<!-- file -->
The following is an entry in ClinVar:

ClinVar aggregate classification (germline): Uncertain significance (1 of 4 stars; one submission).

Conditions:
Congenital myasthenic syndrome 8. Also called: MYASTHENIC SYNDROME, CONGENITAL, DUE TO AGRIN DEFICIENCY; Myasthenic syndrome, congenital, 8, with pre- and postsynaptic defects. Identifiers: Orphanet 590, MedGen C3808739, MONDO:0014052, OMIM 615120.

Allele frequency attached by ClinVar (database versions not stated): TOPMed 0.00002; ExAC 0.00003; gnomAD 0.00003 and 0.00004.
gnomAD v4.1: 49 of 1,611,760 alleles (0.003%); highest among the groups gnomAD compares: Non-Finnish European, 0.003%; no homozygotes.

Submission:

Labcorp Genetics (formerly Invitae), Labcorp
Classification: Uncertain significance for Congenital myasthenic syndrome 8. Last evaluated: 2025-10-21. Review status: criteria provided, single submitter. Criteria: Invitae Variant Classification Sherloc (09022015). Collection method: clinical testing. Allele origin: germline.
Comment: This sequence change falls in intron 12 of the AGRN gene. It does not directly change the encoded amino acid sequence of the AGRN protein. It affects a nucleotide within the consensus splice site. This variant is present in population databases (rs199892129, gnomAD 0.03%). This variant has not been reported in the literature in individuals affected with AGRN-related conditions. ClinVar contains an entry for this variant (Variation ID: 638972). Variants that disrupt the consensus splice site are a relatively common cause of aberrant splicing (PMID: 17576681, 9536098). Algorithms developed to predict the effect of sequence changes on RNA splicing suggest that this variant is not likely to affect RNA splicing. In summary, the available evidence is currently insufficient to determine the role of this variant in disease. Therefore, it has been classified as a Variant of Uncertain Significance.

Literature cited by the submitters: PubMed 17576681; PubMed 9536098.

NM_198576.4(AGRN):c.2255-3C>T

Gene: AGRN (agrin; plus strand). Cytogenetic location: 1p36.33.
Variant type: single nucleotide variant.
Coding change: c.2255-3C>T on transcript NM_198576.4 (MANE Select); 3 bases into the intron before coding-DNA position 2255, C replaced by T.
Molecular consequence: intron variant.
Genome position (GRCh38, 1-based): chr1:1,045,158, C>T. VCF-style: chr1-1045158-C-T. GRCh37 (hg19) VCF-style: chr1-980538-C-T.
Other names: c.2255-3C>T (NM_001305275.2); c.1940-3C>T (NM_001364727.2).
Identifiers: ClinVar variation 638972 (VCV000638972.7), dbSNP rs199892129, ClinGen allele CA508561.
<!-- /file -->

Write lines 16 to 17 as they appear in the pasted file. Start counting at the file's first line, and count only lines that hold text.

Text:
Molecular consequence: intron variant.
Genome position (GRCh38, 1-based): chr1:1,045,158, C>T. VCF-style: chr1-1045158-C-T. GRCh37 (hg19) VCF-style: chr1-980538-C-T.